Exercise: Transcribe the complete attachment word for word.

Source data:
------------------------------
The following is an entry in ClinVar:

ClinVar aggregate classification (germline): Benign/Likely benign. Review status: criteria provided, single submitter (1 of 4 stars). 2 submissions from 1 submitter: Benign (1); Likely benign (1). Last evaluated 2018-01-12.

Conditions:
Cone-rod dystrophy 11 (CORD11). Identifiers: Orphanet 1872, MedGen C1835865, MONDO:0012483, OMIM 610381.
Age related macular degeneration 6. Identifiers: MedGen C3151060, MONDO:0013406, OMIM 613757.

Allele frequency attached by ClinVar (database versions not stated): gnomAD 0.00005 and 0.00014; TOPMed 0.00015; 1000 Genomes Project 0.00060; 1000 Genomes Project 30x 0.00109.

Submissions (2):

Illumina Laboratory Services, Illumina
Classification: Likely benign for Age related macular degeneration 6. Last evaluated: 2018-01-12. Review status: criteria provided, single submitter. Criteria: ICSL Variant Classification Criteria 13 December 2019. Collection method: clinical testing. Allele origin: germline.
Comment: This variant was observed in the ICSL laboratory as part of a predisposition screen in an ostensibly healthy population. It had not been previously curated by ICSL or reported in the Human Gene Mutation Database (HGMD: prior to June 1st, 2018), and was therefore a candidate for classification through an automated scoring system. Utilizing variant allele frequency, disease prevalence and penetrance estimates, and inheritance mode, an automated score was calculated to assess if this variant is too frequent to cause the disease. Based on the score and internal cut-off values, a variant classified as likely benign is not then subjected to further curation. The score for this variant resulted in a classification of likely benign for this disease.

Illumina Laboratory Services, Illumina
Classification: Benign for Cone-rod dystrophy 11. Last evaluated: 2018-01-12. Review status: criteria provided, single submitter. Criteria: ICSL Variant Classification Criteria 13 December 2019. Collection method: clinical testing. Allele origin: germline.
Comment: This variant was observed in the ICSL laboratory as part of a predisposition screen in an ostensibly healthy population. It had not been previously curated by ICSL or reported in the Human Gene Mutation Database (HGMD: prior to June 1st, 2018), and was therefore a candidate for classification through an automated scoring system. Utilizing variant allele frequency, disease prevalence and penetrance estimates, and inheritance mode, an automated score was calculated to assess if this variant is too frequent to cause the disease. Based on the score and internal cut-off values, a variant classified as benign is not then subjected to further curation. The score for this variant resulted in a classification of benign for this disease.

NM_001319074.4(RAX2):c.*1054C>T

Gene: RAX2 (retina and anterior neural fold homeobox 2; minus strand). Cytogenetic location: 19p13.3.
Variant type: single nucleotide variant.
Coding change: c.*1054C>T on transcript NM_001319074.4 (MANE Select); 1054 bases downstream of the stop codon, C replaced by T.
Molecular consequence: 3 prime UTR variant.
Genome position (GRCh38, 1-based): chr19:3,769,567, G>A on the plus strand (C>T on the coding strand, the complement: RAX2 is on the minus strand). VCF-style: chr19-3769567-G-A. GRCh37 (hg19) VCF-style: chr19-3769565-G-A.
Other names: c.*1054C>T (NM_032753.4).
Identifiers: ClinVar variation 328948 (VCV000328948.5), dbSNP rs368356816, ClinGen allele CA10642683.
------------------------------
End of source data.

The following is an entry in ClinVar:

ClinVar aggregate classification (germline): Benign/Likely benign. Review status: criteria provided, single submitter (1 of 4 stars). 2 submissions from 1 submitter: Benign (1); Likely benign (1). Last evaluated 2018-01-12.

Conditions:
Cone-rod dystrophy 11 (CORD11). Identifiers: Orphanet 1872, MedGen C1835865, MONDO:0012483, OMIM 610381.
Age related macular degeneration 6. Identifiers: MedGen C3151060, MONDO:0013406, OMIM 613757.

Allele frequency attached by ClinVar (database versions not stated): gnomAD 0.00005 and 0.00014; TOPMed 0.00015; 1000 Genomes Project 0.00060; 1000 Genomes Project 30x 0.00109.

Submissions (2):

Illumina Laboratory Services, Illumina
Classification: Likely benign for Age related macular degeneration 6. Last evaluated: 2018-01-12. Review status: criteria provided, single submitter. Criteria: ICSL Variant Classification Criteria 13 December 2019. Collection method: clinical testing. Allele origin: germline.
Comment: This variant was observed in the ICSL laboratory as part of a predisposition screen in an ostensibly healthy population. It had not been previously curated by ICSL or reported in the Human Gene Mutation Database (HGMD: prior to June 1st, 2018), and was therefore a candidate for classification through an automated scoring system. Utilizing variant allele frequency, disease prevalence and penetrance estimates, and inheritance mode, an automated score was calculated to assess if this variant is too frequent to cause the disease. Based on the score and internal cut-off values, a variant classified as likely benign is not then subjected to further curation. The score for this variant resulted in a classification of likely benign for this disease.

Illumina Laboratory Services, Illumina
Classification: Benign for Cone-rod dystrophy 11. Last evaluated: 2018-01-12. Review status: criteria provided, single submitter. Criteria: ICSL Variant Classification Criteria 13 December 2019. Collection method: clinical testing. Allele origin: germline.
Comment: This variant was observed in the ICSL laboratory as part of a predisposition screen in an ostensibly healthy population. It had not been previously curated by ICSL or reported in the Human Gene Mutation Database (HGMD: prior to June 1st, 2018), and was therefore a candidate for classification through an automated scoring system. Utilizing variant allele frequency, disease prevalence and penetrance estimates, and inheritance mode, an automated score was calculated to assess if this variant is too frequent to cause the disease. Based on the score and internal cut-off values, a variant classified as benign is not then subjected to further curation. The score for this variant resulted in a classification of benign for this disease.

NM_001319074.4(RAX2):c.*1054C>T

Gene: RAX2 (retina and anterior neural fold homeobox 2; minus strand). Cytogenetic location: 19p13.3.
Variant type: single nucleotide variant.
Coding change: c.*1054C>T on transcript NM_001319074.4 (MANE Select); 1054 bases downstream of the stop codon, C replaced by T.
Molecular consequence: 3 prime UTR variant.
Genome position (GRCh38, 1-based): chr19:3,769,567, G>A on the plus strand (C>T on the coding strand, the complement: RAX2 is on the minus strand). VCF-style: chr19-3769567-G-A. GRCh37 (hg19) VCF-style: chr19-3769565-G-A.
Other names: c.*1054C>T (NM_032753.4).
Identifiers: ClinVar variation 328948 (VCV000328948.5), dbSNP rs368356816, ClinGen allele CA10642683.